In late June, presumed 2016 Democratic presidential front-runner Hillary Clinton claimed that she and her husband, former President Bill Clinton, are totally different from other filthy rich multimillionaires, who are “truly well off.” Not long before that, she claimed that she and her husband were somehow dirt poor when they left the White House.
The former first lady has certainly done alright for herself this year, though. Over the course of a mere eight speeches at eight different American colleges and universities, she will have made off with a sweet $1.8 million or so, reports The Washington Post.
Clinton’s April speech at the University of Connecticut – a pep talk to millennials – netted a cool quarter million $251,250.
Hilariously, Clinton spoke of equality at UConn.
“Do we want to continue to be a country where everyone has an equal shot to participate and to live up to their full potential?” Clinton asked in the six-figure stem-winder, according to the Hartford Courant.”Or are we ready to break faith with all that has gone on before and accept leaving a growing number of our fellow citizens marooned, sitting on the sidelines?”
The taxpayer-funded University of Connecticut has just raised tuition costs by 6.5 percent, notes the Post.
In March, administrators at the University of California, Los Angeles found $300,000 in private endowment cash to pay Clinton so she could speak at length on something called “thought leadership” and accept the UCLA Medal — the school’s highest honor.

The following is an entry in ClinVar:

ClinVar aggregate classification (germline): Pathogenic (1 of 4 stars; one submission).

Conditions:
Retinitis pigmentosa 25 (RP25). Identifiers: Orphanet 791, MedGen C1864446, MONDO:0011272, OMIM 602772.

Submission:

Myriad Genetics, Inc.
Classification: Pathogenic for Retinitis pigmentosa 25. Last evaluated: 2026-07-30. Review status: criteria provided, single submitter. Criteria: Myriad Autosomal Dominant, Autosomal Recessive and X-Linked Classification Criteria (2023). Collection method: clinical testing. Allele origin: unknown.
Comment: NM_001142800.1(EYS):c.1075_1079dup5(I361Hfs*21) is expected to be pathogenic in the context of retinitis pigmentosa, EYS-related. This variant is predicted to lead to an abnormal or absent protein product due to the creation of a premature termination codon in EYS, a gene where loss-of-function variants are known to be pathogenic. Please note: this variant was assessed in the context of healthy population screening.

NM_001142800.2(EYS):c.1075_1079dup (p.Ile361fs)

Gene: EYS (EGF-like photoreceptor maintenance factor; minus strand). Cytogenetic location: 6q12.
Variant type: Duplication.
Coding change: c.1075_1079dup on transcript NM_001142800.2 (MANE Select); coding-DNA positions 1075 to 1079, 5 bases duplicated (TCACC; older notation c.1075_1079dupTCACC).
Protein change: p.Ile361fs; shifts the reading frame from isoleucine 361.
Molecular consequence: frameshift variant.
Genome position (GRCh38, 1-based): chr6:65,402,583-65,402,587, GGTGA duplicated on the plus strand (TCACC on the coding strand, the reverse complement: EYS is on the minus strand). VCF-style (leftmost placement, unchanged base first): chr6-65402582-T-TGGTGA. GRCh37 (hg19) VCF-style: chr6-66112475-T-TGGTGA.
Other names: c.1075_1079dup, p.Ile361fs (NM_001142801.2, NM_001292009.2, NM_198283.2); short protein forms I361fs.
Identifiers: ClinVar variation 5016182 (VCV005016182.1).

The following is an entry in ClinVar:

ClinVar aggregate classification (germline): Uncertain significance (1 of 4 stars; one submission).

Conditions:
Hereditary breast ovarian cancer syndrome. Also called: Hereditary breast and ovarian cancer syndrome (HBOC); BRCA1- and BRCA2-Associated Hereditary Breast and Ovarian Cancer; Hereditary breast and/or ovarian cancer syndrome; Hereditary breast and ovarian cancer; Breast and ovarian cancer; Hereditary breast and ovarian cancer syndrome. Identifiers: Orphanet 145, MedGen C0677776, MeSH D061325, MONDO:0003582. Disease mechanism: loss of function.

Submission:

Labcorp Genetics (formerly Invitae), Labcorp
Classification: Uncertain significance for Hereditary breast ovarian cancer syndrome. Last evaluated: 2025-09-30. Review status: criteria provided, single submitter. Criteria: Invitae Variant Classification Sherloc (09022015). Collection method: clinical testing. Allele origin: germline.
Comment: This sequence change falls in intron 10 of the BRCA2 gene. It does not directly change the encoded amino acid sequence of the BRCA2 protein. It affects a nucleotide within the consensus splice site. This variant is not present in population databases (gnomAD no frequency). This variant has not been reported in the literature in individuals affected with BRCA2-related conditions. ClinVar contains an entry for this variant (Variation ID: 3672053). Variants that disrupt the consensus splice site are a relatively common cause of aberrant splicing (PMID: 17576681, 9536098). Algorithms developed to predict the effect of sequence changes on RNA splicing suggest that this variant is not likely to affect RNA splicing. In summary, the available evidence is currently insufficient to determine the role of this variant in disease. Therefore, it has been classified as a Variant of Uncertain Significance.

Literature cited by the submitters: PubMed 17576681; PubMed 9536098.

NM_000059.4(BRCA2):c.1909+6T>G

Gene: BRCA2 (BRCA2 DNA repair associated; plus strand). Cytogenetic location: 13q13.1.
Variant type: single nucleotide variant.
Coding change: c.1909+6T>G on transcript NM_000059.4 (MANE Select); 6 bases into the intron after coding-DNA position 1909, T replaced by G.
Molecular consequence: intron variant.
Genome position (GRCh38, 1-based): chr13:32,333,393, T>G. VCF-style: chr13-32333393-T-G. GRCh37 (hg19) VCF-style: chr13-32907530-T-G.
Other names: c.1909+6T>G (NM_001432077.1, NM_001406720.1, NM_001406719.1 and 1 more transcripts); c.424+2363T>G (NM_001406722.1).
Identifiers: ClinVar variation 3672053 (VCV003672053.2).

Most – if not all – the schools at which Clinton spoke similarly plundered endowment funds to pay Clinton’s steep lecture fees.
In the $300,000 UCLA speech, the former secretary of state exhibited the knack for diplomacy that made her such a memorable and effective State Department boss by calling Russian President Vladmir Putin a “tough guy with thin skin,” according to NBC Los Angeles.
This fall, in October, Clinton is scheduled to pocket a cool $225,000 for a single speech at the taxpayer-funded University of Nevada, Las Vegas as the keynote speaker for a UNLV Foundation fundraiser at the fancypants Bellagio, where attendees will pay a minimum $200 per plate.
Shocked students have already expressed outrage at Clinton’s fee.
“You could give scholarships to thousands of students, benefit research on campus, give more students grants for research and studying,” said Daniel Waqar, a UNLV student government spokesman, according to ABC’s The Note.
UNLV’s student body president, Elias Benjelloun, agreed.
“The students are outraged about this,” he told the Post. “When you see reckless spending, it just belittles the sacrifices students are consistently asked to make. I’m not an accountant or economist, so I can’t put a price tag on how much we should be paying her, but I think she should come for free.”
Over the next four years, UNLV’s administration is raising tuition by 17 percent.